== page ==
Music Industry

What is the Shelf Life of a Boy Band?

The problem with being in a boy band is that the members and their audiences grow up. No matter how successful a group might be, there is a demographics-powered expiration date to their fame. Just ask New Kids on the Block, the Backstreet Boys, *NSYNC, et al. With few exceptions (Justin Timberlake and, um…), it’s very, very hard for a former teen idol to age and grow with their audiences. Justin Bieber and One Direction are trying to do just that right now, but time will tell if they can pull it off.

But back to this idea of a best-before date. What’s the lifespan of an average boy band? takes a look.

All boy bands have a shelf life, and the five-year mark appears to be the outer limit of it. *NSYNC managed three albums between 1998 and their own “indefinite” (now permanent) hiatus in 2002; the Backstreet Boys and the Jonas Brothers delivered four apiece during their heydays, lasting from 2000 to 2005 and 2006 to 2009, respectively.

Someone must have studied this history when they drew up One Direction’s contract with Sony: the band needed five albums to fulfill it, and they’ve just managed to deliver, recording on the road, taking two or three weeks between touring for one album and starting promotion for the next. The constant, grinding pace of their output is at odds with the insistently friendly, regular-guy vibes the boys perform in public; looking at their schedule, you can’t help but be reminded that behind their big grins, easy banter, and on-stage antics is a very profitable machine which has been working frantically against a set deadline since the minute the ink started to dry on their contracts.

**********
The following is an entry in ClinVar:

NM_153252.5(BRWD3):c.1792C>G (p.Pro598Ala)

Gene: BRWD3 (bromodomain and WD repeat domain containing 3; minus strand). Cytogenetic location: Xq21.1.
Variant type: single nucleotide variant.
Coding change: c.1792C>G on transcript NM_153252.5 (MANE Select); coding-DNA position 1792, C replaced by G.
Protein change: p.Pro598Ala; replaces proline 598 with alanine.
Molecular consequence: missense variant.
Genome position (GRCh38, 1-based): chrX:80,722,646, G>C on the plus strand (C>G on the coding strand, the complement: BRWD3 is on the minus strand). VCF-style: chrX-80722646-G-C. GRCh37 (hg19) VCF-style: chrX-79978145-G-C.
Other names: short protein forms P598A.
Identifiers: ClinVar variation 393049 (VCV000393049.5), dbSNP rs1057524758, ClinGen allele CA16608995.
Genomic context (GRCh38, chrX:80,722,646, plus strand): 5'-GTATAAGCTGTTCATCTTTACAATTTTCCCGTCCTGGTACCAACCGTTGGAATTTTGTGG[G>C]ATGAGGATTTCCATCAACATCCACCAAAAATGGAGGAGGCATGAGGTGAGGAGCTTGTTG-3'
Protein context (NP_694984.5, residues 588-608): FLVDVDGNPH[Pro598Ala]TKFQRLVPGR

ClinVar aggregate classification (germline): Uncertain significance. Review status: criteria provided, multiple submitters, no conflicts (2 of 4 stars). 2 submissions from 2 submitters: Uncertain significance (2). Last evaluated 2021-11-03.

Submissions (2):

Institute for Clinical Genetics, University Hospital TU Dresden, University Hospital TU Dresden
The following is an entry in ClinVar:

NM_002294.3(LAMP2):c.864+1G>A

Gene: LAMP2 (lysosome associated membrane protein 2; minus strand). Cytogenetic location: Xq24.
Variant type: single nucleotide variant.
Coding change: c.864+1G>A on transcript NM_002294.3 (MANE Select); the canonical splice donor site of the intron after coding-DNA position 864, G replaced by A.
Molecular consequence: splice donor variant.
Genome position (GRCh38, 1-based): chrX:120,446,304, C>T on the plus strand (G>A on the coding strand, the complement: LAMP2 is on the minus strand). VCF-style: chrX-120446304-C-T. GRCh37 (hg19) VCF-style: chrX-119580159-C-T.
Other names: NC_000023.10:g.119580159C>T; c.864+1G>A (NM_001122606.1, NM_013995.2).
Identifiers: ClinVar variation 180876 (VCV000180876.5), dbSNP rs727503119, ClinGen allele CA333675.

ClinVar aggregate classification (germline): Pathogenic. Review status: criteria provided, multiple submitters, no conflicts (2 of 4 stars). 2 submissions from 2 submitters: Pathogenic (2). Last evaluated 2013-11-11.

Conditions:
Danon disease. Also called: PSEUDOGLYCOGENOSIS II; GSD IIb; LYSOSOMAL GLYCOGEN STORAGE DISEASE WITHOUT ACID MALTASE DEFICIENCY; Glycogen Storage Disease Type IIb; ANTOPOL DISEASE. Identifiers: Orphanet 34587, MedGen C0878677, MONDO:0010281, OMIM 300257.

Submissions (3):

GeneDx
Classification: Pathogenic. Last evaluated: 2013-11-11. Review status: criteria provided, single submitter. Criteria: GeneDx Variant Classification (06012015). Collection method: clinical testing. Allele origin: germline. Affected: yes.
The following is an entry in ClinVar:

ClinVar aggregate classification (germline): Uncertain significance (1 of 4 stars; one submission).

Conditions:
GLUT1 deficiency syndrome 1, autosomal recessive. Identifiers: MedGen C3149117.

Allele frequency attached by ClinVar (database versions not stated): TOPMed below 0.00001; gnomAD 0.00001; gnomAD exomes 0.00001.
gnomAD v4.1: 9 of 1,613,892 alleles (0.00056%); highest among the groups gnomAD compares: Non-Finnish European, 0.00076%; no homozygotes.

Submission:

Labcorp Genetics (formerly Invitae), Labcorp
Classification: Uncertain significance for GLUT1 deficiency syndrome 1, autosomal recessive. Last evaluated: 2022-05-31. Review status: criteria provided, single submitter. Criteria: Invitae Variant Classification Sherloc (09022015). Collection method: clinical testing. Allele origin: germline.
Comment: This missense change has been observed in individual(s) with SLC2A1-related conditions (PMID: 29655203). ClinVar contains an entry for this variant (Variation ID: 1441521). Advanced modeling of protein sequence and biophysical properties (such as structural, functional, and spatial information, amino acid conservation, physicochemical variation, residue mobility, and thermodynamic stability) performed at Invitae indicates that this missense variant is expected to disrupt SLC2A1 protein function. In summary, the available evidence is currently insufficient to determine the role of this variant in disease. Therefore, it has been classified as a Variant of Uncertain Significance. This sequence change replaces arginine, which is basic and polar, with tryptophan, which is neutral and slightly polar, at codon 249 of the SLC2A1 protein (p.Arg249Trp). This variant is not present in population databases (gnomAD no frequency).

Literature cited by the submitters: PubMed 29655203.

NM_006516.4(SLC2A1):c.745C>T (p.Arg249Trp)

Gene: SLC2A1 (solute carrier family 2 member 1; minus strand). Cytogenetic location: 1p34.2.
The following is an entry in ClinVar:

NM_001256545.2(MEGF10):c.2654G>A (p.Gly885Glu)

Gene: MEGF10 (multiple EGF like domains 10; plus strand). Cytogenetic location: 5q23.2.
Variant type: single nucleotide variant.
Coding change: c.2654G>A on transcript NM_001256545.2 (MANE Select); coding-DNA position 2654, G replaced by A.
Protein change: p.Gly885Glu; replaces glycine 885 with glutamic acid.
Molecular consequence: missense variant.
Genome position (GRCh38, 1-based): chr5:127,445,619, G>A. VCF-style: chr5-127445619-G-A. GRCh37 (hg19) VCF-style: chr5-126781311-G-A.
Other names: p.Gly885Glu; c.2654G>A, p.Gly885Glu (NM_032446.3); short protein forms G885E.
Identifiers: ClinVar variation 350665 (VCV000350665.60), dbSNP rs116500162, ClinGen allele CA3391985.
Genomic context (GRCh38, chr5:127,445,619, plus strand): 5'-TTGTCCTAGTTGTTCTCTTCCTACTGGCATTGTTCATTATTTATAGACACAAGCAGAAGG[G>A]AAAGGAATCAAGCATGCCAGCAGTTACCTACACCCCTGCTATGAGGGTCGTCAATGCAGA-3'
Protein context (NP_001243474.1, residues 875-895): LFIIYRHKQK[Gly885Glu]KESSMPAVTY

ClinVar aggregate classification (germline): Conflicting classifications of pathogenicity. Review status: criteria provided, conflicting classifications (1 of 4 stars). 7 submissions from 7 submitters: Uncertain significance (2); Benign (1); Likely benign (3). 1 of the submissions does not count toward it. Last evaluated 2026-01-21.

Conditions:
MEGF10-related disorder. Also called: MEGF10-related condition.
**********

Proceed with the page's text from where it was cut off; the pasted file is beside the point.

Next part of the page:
This is not to say that the band is doing badly, exactly. They haven’t put out a commercial disappointment yet. Their latest, Made in the AM, debuted at number two in America, just under Justin Bieber’s Purpose, which was released the same day. (And in their native UK, 1D did manage to best Bieber for the number one spot.) Its first single, “Drag Me Down,” sold more copies in a week than any of their previous tracks. In terms of sheer dollars, One Direction might have a few years left in them yet.

Keep reading.


Alan Cross

is an internationally known broadcaster, interviewer, writer, consultant, blogger and speaker. In his 40+ years in the music business, Alan has interviewed the biggest names in rock, from David Bowie and U2 to Pearl Jam and the Foo Fighters. He’s also known as a musicologist and documentarian through programs like The Ongoing History of New Music.

Alan Cross has 38513 posts and counting. See all posts by Alan Cross

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